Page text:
Besides concerns over debt paying for debt, the negotiations came down to two other main objections. Critics worried about entrusting a massive construction project to a fledgling entity associated with a school system that's had fiscal-management problems.
And some lawmakers believed the plan asked too much of state taxpayers and not enough of the school system itself — which provided no money in the original plan.
Participants in the negotiations said the outlines of a deal came into focus in late February. But it took time to bring all the parties on board — especially the school system, which initially balked at diverting money from its operations to paying off bonds.
In mid-March, with three weeks to go in the 90-day legislative session, Busch and Miller unveiled a deal.
Issuance of bonds and control of new school construction would be put in the hands of the Maryland Stadium Authority — an agency with decades of experience managing large projects and bringing them in on time and within budget.
The state, city and school system would each pledge $20 million a year over 30 years to support $1 billion in bonds. The state money would come not from bonds, but from the Maryland Lottery.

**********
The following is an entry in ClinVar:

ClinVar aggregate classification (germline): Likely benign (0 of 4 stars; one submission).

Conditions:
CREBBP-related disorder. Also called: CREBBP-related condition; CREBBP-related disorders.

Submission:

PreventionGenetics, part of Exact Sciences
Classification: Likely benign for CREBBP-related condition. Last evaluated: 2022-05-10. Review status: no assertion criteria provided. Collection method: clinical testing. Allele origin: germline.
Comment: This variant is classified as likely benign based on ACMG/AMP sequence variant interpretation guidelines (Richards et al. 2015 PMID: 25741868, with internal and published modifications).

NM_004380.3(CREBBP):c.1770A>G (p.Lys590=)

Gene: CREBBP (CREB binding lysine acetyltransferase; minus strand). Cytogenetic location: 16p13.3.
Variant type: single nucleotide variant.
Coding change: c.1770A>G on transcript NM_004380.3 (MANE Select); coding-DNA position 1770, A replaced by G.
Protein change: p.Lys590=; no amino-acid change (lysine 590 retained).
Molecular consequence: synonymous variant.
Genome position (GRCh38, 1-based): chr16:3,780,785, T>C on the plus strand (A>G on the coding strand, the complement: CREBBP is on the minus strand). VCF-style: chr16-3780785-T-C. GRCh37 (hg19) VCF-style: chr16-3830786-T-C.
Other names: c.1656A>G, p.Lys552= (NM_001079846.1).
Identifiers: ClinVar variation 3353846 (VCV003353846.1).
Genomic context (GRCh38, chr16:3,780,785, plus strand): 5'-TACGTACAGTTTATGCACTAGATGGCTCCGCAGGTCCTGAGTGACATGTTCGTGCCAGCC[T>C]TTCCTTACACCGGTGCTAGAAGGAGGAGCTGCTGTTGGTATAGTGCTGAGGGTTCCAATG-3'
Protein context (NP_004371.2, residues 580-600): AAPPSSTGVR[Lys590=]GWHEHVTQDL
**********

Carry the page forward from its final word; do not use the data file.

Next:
The compromise moved through the legislature with amazing speed — a demonstration of the power of Busch and Miller once they're on the same page. Lawmakers from across the state praised the measure as they cast yes votes.
"This bill is very important, and we're in it together," said Del. Andrew Serafini, a Western Maryland Republican.
The investment in the city could "pay dividends for years to come," said Del. Norman H. Conway, an Eastern Shore Democrat.
Opponents questioned the wisdom of pouring so much money into upgrading schools when the city and its school system suffer from so many other problems. But they were vastly outnumbered.
The House passed the bill 102-30 on March 22. A week later the Senate approved it, 40-7.
Alonso, who announced this month that he is leaving his job, said he is "absolutely" satisfied with a "fantastic" deal.
"It means hope that the schools we know our children deserve are in our future," said Rawlings-Blake.
Busch said passage of the bill ranks "right at the top" among his achievements during his 26-year career in the House.
"It's what you get into elected office to do," he said.